I’m working on the same project as well. I did a practice run and I had put the black widows (preserved in alcohol) right into a silicone mold and did a two part pour. HOWEVER, it has now been a week or two and the spiders are rotting from the inside. So their cool abdomen is totally deflated and only a sheer exoskeleton is left. This is goin to be a wedding gift so I need to fix this quick before I make the actual gift. I was thinking of trying to dry them out or maybe spray them with a mod podge sealer? Has anyone tried this or has any other advice?!? Please let me know!
- August 14, 2018 at 9:11 pm #14971lexiGuest
maybe they need to have their organs removed first. i know when tarantulas and large bodied insects are pinned they often cut open the abdomen, remove the juicy stuff, then fill with cotton or something. though it would be difficult on a smaller specimen like a black widow.
- August 23, 2018 at 12:17 am #15171Tiffany LittleGuest
I put mine in the freezer first.
1. Catch live or find dead black widow
2. Place her in the freezer for at least 1 hour to verify that she’s dead.
3. Fill a silicone mold 1/2 way with epoxy
4. Place your widow in the epoxy and arrange her legs while the epoxy is setting.
5. Once the epoxy sets fill the remainder of the mold with epoxy.
6. Wait 12 hours and remove from mold.
- August 24, 2018 at 2:28 am #15191DylanGuest
Do the bodies not shrink or shrivel after they’ve been imbeded? I’m trying to find a good way to do these. I’ve heard you soack them in alcholol first and not to. Do you have any pictures of the final product? Thanks!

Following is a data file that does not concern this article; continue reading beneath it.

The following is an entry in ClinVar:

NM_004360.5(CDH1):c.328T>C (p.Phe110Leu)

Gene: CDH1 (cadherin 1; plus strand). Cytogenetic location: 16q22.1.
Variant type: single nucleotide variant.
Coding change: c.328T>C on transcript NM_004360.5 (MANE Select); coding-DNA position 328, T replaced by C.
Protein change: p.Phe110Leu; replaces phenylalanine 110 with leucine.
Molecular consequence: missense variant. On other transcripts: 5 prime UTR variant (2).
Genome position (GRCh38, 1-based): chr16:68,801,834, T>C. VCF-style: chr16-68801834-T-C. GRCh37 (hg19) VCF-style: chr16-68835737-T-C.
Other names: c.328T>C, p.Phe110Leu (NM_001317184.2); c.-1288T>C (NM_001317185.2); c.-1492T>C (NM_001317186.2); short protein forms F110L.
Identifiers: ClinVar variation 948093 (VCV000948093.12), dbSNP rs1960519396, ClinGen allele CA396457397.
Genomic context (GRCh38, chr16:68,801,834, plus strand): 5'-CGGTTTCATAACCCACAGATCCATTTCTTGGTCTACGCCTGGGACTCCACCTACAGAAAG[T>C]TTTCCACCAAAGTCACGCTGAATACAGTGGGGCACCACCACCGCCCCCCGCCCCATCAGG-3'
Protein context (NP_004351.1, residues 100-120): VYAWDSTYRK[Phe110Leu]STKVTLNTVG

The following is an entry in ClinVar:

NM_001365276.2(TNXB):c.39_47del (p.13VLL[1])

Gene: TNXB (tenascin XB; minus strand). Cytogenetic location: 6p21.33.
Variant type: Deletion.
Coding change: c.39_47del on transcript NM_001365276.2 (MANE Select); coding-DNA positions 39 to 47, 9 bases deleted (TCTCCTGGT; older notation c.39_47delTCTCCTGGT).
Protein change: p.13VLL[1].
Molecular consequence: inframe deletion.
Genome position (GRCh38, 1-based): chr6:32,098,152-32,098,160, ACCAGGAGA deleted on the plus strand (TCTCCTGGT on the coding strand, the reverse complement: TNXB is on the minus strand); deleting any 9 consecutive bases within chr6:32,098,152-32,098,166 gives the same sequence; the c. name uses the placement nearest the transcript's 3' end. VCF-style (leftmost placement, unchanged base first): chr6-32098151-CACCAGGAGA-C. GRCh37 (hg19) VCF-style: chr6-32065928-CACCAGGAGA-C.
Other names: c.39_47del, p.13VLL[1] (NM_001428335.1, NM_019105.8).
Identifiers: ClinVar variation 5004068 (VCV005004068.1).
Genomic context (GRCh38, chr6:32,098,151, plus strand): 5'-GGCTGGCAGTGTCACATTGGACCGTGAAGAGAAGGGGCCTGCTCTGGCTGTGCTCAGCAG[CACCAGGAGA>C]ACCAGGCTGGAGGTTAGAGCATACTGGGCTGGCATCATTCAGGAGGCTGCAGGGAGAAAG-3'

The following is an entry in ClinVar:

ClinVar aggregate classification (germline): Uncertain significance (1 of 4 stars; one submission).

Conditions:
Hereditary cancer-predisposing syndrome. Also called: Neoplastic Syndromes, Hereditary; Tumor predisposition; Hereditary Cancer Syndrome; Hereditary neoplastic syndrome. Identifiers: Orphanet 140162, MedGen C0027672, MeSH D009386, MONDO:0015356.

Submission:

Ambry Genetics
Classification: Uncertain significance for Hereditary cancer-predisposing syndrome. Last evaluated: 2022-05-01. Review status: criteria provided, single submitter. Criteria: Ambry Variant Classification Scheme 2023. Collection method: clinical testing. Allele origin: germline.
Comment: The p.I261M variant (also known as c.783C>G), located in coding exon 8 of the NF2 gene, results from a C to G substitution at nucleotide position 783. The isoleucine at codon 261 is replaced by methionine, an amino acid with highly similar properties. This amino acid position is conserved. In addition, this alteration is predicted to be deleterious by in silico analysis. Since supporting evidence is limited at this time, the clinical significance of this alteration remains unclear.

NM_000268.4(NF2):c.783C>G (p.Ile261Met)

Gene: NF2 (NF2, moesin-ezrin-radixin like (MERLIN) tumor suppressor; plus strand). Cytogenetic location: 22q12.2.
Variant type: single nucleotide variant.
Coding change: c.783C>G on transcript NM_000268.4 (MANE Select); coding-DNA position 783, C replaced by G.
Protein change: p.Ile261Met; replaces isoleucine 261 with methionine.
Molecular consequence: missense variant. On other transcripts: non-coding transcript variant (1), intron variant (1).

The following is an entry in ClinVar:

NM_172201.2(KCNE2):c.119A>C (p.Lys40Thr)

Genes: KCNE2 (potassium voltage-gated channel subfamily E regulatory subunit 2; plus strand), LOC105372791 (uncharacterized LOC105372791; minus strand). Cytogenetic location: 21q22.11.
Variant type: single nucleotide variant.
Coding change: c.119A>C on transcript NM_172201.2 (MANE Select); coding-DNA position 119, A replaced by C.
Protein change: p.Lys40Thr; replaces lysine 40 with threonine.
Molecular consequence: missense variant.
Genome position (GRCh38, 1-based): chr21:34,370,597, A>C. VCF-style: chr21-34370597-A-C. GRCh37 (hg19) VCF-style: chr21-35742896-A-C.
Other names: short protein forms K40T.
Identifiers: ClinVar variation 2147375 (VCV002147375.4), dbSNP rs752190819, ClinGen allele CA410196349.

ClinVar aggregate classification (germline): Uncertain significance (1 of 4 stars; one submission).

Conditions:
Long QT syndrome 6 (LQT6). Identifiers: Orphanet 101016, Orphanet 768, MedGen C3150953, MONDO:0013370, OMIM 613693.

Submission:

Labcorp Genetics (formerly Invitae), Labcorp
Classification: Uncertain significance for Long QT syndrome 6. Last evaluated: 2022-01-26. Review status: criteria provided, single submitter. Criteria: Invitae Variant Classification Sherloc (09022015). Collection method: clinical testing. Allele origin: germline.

- October 29, 2018 at 5:14 am #16211BaerryGuest
I freeze the insect in a covered container. Then place it on a wet tissue in closed container. Keep checking that tissue does not dry out. I leave it for a couple of days. You will find that it is quite easy to display the animal and move the legs etc.,.
Use a plastic container and half fill with resin then place insect in.
Make sure that the insect is put in the right way so it is not upside down in the finished mould.
Make sure you have not missed mixing the hardener in the resin.
You can also mix a few drops of food colouring in the resin mixture to enhance the finished mould.
- November 8, 2018 at 11:11 pm #16376IkeGuest
I have cast probably 40 spiders. here in south Florida we have an abundance of brown widows I have a black widow hourglass themed motorcycle. Once you have caught her they will stay alive several days a couple air holes and a drop of water. Prep mold thin layer of resin let dry. Put spider in freezer for an hour you don’t want it to freeze hard will split open if you a cooking it you are using too much hardner the resin will set without hardner just takes forever just use a couple of drops. Pore another thin layer then set your unfrozen spider in the position you want her. The hard part is the abdomen has fine hairs that want to trap air around her. She will start to decay and the hourglass will fade to where you can’t see it. I have found a really nice big one that I am going to catch in the next couple of days have to get some more resin first. I am going to try using some oil on a cotton swab and wipe her down first. I will let you know how that works
- May 11, 2019 at 8:23 am #42619LorettaGuest
Encased insects are beautiful but please think about the time you are freezing them for before placing them in resin. A spider who has spent 1 hour in the freezer will only be in hibernation. The best practise, to be sure this is done humanely, is to.leave them in the freezer over night and then submerge in alcohol. Only this way can you be sure they are dead. Even freezing over night only assures hibernation, not death, so the alcohol step is important. Good luck and I would love to see some of the finished results!
- May 28, 2019 at 7:10 pm #48221ZakGuest
Hey! I have wanted to try a similar project. What kind of resin is everyone using?
- May 29, 2019 at 10:57 am #48433
Hi Zak, this article should help you out with that: https://www.resinobsession.com/resin-frequently-asked-questions/what-kind-of-resin-should-i-use/
- September 17, 2019 at 1:04 am #82416Therese KykerGuest
I have a scorpion that has been frozen for about 3 years. I want to make a hat pin with it. I have a friend that does re-enactments from 1980’s.